The clashes on the edges of Eastern Ghouta killed at least 13 members of pro-regime forces and six fighters from the Jaish al-Islam rebel group, the Britain-based Syrian Observatory for Human Rights said.
"Violent clashes are taking place in the Al-Marj area, which is a frontline" of the rebel-held enclave near Damascus, Observatory head Rami Abdel Rahman said.
"They are the most violent clashes to take place since the beginning of the month," he added.
Mohamed Alloush, a key figure in the Jaish al-Islam, tweeted that the rebels were "resisting" against bids by regime forces to enter the region.
According to the Observatory and a Syrian pro-regime newspaper, the clashes are aimed at paving the way for a ground offensive by government forces against Eastern Ghouta.
New regime strikes hit the rebel enclave of Eastern Ghouta on Sunday despite a UN Security Council demand for a ceasefire to end one of the most ferocious assaults of Syria's civil war.
After days of diplomatic wrangling, the Security Council on Saturday adopted a resolution calling for a 30-day ceasefire in Syria "without delay", to allow for aid deliveries and medical evacuations.
The main rebel groups in Eastern Ghouta, where more than 500 people have died since the bombing campaign was launched a week ago, welcomed the UN vote and said they would abide by a ceasefire.
Rocket and artillery fire also hit at least three parts of Eastern Ghouta, including Douma on Sunday, Abdel Rahman said.
A woman was killed in artillery fire on the town of Hammuriyeh, said Abdel Rahman, whose group uses a network of sources across Syria to monitor the country's conflict.
Abdel Rahman said there were also clashes in the south of Eastern Ghouta between regime forces and fighters from the Jaish al-Islam rebel group. Fighting in the area is frequent so it was not immediately clear if the clashes represented a change on the ground.
Eastern Ghouta, home to some 400,000 people, is surrounded by government-controlled territory and its residents are unwilling or unable to flee.
Iran, Syria to continue attacking "terrorists" in Damascus suburbs
Iran and Syria will continue attacks on Damascus suburbs held by "terrorists", but elsewhere respect the UN resolution across Syria to allow aid access and medical evacuation, the Iranian military chief of staff was quoted as saying on Sunday.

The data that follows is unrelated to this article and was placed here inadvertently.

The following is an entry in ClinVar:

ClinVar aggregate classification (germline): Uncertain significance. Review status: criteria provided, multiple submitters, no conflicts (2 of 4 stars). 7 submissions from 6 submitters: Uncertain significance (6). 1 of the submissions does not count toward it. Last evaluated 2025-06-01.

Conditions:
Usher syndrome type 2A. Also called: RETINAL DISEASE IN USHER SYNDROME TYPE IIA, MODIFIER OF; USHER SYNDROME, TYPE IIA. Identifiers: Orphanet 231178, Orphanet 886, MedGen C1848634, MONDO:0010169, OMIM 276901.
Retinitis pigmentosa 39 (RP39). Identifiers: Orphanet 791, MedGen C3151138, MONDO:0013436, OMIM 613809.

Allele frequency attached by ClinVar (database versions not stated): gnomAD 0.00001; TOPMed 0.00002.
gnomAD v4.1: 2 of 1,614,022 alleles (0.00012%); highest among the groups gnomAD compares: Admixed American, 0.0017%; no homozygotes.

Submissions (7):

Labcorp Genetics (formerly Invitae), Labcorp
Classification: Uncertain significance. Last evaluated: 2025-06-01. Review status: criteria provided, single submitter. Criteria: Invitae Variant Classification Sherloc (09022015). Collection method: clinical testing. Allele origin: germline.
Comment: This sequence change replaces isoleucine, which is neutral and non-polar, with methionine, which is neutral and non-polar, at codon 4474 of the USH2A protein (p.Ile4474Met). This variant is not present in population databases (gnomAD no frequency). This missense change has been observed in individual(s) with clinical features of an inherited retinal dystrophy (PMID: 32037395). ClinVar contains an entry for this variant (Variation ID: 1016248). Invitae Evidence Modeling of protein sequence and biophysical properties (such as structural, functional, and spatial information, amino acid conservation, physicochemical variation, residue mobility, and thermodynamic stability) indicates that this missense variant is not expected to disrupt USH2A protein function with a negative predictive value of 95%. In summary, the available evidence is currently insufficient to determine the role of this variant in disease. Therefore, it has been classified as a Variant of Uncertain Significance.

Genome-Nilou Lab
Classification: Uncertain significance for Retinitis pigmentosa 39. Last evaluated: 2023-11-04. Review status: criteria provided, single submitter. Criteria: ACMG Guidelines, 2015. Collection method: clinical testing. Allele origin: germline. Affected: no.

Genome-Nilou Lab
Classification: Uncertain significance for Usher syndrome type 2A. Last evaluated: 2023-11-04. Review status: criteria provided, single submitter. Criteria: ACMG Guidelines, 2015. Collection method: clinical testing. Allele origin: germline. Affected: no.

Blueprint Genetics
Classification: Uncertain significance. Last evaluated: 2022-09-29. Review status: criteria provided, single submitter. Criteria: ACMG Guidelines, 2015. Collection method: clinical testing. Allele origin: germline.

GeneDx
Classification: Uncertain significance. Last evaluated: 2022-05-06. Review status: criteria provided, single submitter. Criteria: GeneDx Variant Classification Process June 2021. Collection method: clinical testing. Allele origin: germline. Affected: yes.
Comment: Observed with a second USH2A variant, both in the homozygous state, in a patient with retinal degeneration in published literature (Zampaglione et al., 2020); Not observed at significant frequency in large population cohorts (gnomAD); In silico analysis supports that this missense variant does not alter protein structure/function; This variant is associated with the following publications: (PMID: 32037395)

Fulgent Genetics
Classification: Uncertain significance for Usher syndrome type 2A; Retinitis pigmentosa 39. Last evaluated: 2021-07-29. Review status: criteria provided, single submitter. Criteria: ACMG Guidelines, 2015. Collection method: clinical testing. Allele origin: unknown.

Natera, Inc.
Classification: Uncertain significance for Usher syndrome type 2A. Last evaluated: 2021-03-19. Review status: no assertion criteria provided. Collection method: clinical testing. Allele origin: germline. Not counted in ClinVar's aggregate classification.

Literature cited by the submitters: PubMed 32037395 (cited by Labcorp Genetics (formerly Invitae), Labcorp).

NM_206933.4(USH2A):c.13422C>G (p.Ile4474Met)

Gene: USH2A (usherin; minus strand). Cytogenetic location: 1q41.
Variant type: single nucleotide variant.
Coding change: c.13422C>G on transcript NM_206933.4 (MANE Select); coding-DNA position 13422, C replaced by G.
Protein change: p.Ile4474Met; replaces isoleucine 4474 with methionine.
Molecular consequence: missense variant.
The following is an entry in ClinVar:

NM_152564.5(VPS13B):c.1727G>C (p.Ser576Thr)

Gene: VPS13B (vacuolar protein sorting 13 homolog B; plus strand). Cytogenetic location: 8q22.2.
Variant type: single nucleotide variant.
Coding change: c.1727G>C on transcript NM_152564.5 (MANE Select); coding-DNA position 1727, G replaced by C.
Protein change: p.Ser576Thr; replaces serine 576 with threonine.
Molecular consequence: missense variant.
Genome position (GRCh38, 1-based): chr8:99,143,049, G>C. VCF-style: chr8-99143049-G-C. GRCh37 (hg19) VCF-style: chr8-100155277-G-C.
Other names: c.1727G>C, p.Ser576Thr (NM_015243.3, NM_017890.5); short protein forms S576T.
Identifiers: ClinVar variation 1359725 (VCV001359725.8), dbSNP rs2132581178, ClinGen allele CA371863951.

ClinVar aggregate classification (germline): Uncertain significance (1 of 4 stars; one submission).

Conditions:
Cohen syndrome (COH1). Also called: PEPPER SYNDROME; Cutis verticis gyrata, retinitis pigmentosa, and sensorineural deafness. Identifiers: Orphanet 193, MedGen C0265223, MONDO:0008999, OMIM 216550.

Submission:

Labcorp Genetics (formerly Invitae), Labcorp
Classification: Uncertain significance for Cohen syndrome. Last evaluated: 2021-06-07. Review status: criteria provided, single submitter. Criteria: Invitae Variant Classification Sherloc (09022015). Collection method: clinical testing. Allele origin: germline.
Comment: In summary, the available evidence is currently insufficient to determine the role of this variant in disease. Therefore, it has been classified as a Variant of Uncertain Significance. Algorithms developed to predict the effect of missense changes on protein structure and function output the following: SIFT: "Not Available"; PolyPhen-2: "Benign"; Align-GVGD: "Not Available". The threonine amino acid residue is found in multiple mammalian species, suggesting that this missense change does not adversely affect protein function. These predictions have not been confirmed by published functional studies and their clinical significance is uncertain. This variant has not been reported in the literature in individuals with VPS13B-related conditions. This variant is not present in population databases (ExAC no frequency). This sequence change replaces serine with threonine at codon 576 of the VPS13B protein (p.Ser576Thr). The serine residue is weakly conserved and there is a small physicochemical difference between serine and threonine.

"We will adhere to the ceasefire resolution, Syria will also adhere. Parts of the suburbs of Damascus, which are held by the terrorists, are not covered by the ceasefire and clean-up (operations) will continue there," the semi-official news agency Tasnim quoted General Mohammad Baqeri as saying.
Rebel groups welcome ceasefire
The two main rebel groups controlling the enclave -- Jaish al-Islam and Faylaq al-Rahman -- welcomed the Security Council demand, but vowed to fight back in case of renewed attacks.
Jaish al-Islam said it was "committed to protecting humanitarian convoys" but warned it would "immediately respond to any violation".
Faylaq al-Rahman said in a statement: "We confirm our full commitment to the (UN) resolution... Nevertheless, we reserve the right to defend the civilians of Eastern Ghouta in case of renewed attacks."
UN diplomats say Saturday's Security Council resolution was watered down to ensure it was not vetoed by Russia, which has provided diplomatic and military support to Assad's regime.
Language specifying that the ceasefire would start 72 hours after adoption was scrapped, replaced by "without delay," and the term "immediate" was dropped in reference to aid deliveries and evacuations.
In another concession, the ceasefire will not apply to operations against Dash or Al-Qaeda, along with "individuals, groups, undertakings and entities" associated with the terror groups.
Syria's former Al-Qaeda affiliate is present in Eastern Ghouta and Assad's regime routinely describes all of its opponents as "terrorists".
UN Secretary General Antonio Guterres, who has described Eastern Ghouta under the bombardment as "hell on Earth," said the ceasefire must be "immediately" implemented.